SQL> -- This time the month is not first
SQL> -- so conversions where the 'day' is 12
SQL> -- or less will still work with this format
SQL> --
SQL> alter session set nls_date_format = 'DD-MM-RRRR';

Session altered.

SQL>
SQL> --
SQL> -- Change the date string to convert
SQL> --
SQL> -- Even with the month and day reversed the
SQL> -- following conversions, implicit and unformatted,
SQL> -- work because there is a month number 1 in
SQL> -- the year
SQL> --
SQL> -- This won't throw any errors until the day
SQL> -- is greater than 12
SQL> --
SQL> -- In this case the month is what we expect
SQL> --
SQL> select '01-01-1999' from dual
  2  where sysdate >= '01-01-1999';

'01-01-199
----------
01-01-1999

SQL>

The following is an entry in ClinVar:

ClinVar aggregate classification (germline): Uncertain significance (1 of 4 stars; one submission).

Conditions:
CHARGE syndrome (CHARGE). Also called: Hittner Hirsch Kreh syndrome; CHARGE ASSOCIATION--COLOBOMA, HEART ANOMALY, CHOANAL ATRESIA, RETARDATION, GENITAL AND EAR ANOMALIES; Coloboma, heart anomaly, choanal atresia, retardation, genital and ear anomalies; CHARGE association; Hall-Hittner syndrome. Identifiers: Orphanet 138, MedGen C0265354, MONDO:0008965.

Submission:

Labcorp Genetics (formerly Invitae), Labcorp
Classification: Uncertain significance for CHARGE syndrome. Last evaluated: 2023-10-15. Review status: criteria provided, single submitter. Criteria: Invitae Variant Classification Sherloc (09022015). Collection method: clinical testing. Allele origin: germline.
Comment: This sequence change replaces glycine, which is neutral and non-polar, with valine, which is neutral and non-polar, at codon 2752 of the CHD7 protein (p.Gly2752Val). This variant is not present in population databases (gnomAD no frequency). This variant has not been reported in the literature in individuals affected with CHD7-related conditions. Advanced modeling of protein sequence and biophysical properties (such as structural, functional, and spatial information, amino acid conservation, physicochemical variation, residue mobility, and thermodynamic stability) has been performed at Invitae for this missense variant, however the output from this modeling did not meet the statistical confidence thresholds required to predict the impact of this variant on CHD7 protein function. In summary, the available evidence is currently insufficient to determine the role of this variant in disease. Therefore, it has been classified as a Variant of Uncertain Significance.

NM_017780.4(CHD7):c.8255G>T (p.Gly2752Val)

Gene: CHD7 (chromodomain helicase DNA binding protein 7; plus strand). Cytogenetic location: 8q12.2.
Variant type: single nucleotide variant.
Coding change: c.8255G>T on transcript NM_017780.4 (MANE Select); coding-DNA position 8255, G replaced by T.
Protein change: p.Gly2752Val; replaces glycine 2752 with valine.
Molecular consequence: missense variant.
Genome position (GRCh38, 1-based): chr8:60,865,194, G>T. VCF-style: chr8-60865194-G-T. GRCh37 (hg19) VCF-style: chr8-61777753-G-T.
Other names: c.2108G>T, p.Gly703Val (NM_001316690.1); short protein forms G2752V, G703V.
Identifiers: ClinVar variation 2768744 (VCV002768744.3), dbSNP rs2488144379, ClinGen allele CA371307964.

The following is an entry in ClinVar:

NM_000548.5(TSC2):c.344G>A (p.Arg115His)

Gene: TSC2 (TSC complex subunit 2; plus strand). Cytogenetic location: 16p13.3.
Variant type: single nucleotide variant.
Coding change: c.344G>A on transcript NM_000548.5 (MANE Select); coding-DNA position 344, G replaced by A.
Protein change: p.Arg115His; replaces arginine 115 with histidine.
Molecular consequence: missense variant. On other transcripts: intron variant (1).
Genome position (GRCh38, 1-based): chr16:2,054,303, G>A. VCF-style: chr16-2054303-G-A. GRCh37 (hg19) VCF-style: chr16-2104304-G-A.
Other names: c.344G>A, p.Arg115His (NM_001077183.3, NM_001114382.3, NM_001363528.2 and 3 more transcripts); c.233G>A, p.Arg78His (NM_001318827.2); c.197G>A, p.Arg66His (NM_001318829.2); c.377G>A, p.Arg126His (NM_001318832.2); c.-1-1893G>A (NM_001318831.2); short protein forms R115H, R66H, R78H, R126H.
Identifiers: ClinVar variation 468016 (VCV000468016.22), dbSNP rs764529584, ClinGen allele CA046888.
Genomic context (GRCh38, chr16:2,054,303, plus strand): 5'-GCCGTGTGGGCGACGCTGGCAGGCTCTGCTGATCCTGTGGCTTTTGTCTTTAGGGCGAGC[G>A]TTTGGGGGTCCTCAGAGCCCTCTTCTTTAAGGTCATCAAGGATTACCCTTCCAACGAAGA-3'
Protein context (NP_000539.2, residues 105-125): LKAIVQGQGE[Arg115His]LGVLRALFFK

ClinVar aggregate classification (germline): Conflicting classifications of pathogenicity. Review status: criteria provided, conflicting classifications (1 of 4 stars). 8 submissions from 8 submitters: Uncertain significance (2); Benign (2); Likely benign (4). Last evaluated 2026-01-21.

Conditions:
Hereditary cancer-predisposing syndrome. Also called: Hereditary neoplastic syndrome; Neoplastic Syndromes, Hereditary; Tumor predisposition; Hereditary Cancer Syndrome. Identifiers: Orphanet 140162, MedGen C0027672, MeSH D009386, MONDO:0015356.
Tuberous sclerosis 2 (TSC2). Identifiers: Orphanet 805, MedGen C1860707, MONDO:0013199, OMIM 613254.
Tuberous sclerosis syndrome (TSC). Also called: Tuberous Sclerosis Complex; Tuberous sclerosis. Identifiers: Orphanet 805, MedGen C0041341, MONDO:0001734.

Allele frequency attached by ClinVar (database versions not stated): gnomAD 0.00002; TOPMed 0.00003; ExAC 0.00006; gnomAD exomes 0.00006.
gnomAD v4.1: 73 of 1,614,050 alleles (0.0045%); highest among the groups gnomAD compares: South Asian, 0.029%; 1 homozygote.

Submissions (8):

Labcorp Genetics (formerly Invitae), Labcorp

SQL> select to_date('01-01-1999') from dual;

TO_DATE('0
----------
01-01-1999

SQL>
SQL> select to_char(to_date('01-01-1999'),'Month') from dual;

TO_CHAR(T
---------
January

SQL>
SQL> --
SQL> -- Let's make the 'day' value 11
SQL> -- and see what date results
SQL> --
SQL> -- We won't get the month we
SQL> -- expect
SQL> --
SQL> select '01-11-1999' from dual
  2  where sysdate >= '01-11-1999';

'01-11-199
----------
01-11-1999

SQL>
SQL> select to_char(to_date('01-11-1999'),'Month') from dual;

TO_CHAR(T
---------
November

SQL>
SQL> --
SQL> -- Now the implicit and unformatted
SQL> -- conversions fail
SQL> --
SQL> -- The default format switched the month
SQL> -- and day in the string
SQL> --
SQL> -- The Gregorian calendar doesn't have
SQL> -- 31 months in a year
SQL> --
SQL> select '01-31-1999' from dual
  2  where sysdate >= '01-31-1999';
where sysdate >= '01-31-1999'
                 *
ERROR at line 2:
ORA-01843: not a valid month


SQL>
SQL> select to_date('01-31-1999') from dual;
select to_date('01-31-1999') from dual
               *
ERROR at line 1:
ORA-01843: not a valid month


SQL>
SQL> --
SQL> -- The formatted conversion still works
SQL> --
SQL> select to_date('01-31-1999', 'MM-DD-RRRR') from dual;

TO_DATE('0
----------
31-01-1999

SQL>